Sheffield United, Leeds United, Middlesbrough and Sheffield Wednesday ensure we’ve never had it so good

Setting the pace: Chris Wilder (Sheffield United), Marcelo Bielsa (Leeds United), Tony Pulis (Middlesbrough) and Jos Luhukay (Sheffield Wednesday). Graphic: Graeme Bandeira
Setting the pace: Chris Wilder (Sheffield United), Marcelo Bielsa (Leeds United), Tony Pulis (Middlesbrough) and Jos Luhukay (Sheffield Wednesday). Graphic: Graeme Bandeira
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IT is official. Yorkshire has never had it so good at the top end of the second tier at this juncture of a season in modern times.

Over the past three decades since the play-off system was introduced in 1986-87, early White Rose pacesetters have been fairly frequent in number, most spectacularly manifested by a Sheffield United side who recorded the best start to a Championship season with 27 points from a possible 30 to fly out of the traps at the start of 2005-06.

The Owls’ feats were made all the more laudable by the fact that their promotion crusade was not derailed by their stellar success in beating Manchester United in the League Cup final

Leon Wobschall

But to have four teams in the top six at the mid-October mark represents a veritable feast and is another noteworthy first.

It may be a time of year when the darker nights and shortening days leave many feeling decidedly cheerless, but the sight of the current Championship table should provide comfort to Blades, Leeds United, Middlesbrough and Sheffield Wednesday supporters, with their sides being all healthily placed in the top six after the opening quarter of the campaign.

Analysis of years gone by shows that while some Yorkshire sides have fallen away, plenty of others have lasted the course and the law of averages would surely suggest that at least one side from the Broad Acres will be celebrating come May.

In terms of history, you perhaps have to go way back to October, 1987 for the last time that the early table at this level looked so rosy for the county.

Then, Terry Dolan’s Bradford City led the way after a wonderful start to 1987-88, closely followed by second-placed Middlesbrough, continuing their remarkable rise from near-oblivion under Bruce Rioch. Completing the set in third were Brian Horton’s Hull City.

Unfortunately for the Tigers, their only say in the promotion stakes in the Spring arrived on May 2, 1988 when Boothferry Park hosted Millwall’s title-winning party with Horton being sacked the previous month after Hull’s form nosedived spectacularly from their early-season highs. They finished 15th.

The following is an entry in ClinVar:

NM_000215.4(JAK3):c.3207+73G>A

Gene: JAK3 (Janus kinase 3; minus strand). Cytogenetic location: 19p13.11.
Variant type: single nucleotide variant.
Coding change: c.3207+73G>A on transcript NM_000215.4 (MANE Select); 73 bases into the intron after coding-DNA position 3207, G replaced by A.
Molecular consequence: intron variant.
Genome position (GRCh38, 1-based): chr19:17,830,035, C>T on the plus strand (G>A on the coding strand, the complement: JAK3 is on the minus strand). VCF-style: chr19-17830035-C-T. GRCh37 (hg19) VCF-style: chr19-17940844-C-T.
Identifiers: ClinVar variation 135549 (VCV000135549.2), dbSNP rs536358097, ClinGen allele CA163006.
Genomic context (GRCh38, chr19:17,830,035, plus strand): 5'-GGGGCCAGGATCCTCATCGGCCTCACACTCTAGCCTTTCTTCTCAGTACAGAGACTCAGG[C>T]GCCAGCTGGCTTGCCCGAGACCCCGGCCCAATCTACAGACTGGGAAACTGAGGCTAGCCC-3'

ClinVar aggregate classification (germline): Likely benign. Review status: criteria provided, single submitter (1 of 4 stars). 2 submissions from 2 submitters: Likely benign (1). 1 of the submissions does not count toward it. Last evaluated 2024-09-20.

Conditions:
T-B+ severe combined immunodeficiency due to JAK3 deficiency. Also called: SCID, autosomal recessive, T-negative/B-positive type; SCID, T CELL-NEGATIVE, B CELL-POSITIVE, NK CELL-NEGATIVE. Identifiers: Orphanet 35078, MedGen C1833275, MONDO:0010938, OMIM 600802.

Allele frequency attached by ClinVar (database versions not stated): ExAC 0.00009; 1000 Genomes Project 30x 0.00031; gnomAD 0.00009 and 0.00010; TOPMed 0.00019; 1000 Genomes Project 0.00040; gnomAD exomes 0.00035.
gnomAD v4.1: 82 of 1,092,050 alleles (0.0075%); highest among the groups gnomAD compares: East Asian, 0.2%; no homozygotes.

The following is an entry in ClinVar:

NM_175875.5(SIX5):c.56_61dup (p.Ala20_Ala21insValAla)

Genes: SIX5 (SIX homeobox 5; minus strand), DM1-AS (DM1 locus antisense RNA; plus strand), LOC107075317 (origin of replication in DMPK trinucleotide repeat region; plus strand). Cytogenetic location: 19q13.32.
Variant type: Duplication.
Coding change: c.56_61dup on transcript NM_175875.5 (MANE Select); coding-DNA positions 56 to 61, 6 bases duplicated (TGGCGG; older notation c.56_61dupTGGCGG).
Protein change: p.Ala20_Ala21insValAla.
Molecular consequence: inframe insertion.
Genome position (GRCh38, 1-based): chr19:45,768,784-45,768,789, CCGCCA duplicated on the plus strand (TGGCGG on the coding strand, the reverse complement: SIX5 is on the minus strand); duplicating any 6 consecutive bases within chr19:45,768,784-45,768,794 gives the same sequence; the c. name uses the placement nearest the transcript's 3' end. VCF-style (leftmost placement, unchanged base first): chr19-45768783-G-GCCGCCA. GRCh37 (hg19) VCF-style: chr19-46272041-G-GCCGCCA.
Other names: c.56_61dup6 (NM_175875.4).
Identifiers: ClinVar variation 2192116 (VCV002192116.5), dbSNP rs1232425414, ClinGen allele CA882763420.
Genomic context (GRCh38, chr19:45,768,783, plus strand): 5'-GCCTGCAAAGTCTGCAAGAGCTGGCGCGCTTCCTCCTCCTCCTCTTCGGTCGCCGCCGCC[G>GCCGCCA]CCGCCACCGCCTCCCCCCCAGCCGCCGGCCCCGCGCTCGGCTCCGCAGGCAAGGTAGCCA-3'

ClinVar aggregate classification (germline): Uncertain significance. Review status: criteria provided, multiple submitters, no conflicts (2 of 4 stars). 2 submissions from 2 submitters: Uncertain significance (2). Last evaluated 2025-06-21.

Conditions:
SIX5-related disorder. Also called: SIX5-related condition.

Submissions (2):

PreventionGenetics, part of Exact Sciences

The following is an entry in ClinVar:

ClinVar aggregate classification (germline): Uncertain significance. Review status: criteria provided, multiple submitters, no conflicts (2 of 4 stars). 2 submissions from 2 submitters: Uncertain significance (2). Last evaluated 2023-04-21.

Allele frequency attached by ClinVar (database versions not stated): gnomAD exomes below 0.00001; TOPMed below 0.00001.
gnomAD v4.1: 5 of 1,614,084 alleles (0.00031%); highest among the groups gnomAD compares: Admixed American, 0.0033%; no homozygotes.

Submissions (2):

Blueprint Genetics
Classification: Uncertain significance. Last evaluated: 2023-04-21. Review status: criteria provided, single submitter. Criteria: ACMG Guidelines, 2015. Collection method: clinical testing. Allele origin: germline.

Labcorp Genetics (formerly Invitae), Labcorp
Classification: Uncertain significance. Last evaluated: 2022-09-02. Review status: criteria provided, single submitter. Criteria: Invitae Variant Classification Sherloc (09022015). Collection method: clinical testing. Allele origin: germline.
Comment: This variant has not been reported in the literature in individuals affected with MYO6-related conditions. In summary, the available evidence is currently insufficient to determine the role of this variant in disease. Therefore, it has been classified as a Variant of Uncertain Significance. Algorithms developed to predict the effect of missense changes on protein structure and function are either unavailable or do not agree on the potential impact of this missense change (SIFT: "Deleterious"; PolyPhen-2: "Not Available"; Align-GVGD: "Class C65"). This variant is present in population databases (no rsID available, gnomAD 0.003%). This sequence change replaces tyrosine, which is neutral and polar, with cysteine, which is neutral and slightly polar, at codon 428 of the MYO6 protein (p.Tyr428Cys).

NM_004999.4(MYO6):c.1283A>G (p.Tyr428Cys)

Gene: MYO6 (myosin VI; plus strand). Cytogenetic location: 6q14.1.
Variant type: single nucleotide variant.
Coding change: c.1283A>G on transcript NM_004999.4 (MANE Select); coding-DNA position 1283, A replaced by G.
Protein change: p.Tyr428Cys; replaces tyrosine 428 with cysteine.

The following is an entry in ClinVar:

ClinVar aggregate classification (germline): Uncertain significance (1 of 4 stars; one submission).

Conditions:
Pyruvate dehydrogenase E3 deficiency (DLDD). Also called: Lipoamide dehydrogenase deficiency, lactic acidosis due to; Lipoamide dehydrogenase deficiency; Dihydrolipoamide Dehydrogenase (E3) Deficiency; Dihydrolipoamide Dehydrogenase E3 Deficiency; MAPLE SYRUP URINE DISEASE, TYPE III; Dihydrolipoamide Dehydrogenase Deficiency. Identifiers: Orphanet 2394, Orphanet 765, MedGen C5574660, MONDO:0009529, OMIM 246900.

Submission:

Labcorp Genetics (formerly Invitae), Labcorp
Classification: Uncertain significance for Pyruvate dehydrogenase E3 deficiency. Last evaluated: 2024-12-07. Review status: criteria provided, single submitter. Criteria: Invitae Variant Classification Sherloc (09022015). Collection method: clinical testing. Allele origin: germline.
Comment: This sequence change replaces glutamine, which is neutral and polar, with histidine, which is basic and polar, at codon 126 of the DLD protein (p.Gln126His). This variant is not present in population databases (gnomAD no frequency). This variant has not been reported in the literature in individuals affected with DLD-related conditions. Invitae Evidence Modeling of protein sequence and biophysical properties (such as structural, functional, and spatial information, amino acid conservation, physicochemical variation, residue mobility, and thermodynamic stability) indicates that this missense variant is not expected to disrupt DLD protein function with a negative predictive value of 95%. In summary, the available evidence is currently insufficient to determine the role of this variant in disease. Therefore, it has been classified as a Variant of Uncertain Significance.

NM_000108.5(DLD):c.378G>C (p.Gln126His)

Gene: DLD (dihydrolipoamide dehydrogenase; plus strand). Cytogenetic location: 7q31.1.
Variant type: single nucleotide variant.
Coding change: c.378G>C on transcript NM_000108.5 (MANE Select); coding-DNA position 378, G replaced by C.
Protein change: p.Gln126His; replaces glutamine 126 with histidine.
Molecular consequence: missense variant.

Bradford and Boro stuck around rather more impressively, but achieved notoriety after heartbreakingly missing out on automatic promotion after suffering home defeats to Ipswich Town and Leicester City on the final day of the 1987-88 season – with Aston Villa slipping in through the back door as runners-up to Millwall.

There was redemption at least for Boro, who saw off the Bantams in an all-Yorkshire play-off semi-final en route to a second successive promotion.

In terms of sustaining early-season form all the way through and securing a top-two finish without the need to enter into the dreaded end-of-season play-off lottery, Leeds and the Blades most famously proved the embodiment of consistency in a memorable automatic promotion double for Yorkshire two seasons later in 1989-90.

It will serve as motivation in the pair’s current quest, although the sight of the Blades and the Whites in the business positions of the division in mid-autumn is nothing new.

Both could not sustain strong openings last season, but displayed rather more longevity in 2005-06 – just as they did at the start of the 90s.

Pride of place went to the Blades – then managed by serial promotion fixer Neil Warnock – who accompanied Reading to the top flight. By contrast, Kevin Blackwell’s Leeds secured a top-six finish, only to lose out in the play-off final to Watford in 2006.

Similar nerve to that displayed by the Blades was shown by Ron Atkinson’s Sheffield Wednesday in 1990-91 when the Owls – who topped the old Division Two league table at the quarter-season mark – claimed the final automatic promotion slot to crown a vintage campaign.

The Owls’ feats were made all the more laudable by the fact that their promotion crusade was not derailed by their stellar success in beating Manchester United in the League Cup final at Wembley that season, when they became the first team outside of the top flight to win the competition since 1969 when Swindon Town defeated Arsenal.

Juggling league and cup commitments also famously proved no bugbear to Wednesday in 1983-84, when Howard Wilkinson’s durable side – who prided themselves on their organisation and fitness – returned the club to the big-time after finishing Division Two runners-ups to Chelsea and also reached the last eight of the FA Cup and League Cup.

In more recent times, the endurance levels of Boro and Hull were showcased in 2015-16.

Both were in the top six in mid-October of that season and went on to be promoted.

But while several Yorkshire sides have shown the requisite fortitude and backbone to stay strong over the nine-month marathon, other ‘early-risers’ have not been fortunate.

Alongside Hull’s dramatic slump after hitting some autumn heights in 87-88, Middlesbrough’s chalk-and-cheese campaign in 2011-12 showcased another major fall from grace.

Tony Mowbray’s side were flying high in third place in October, 2011, with Steve Bruce’s Tigers in fifth.

Come season’s end, Hull were confirmed as runners-up, while Boro finished way down in 16th position after a desperate second-half of the campaign with Mowbray eventually leaving his boyhood club early in the following season.

That, more than anything, provides conclusive proof that ultimately it is not about how you start, but how you finish.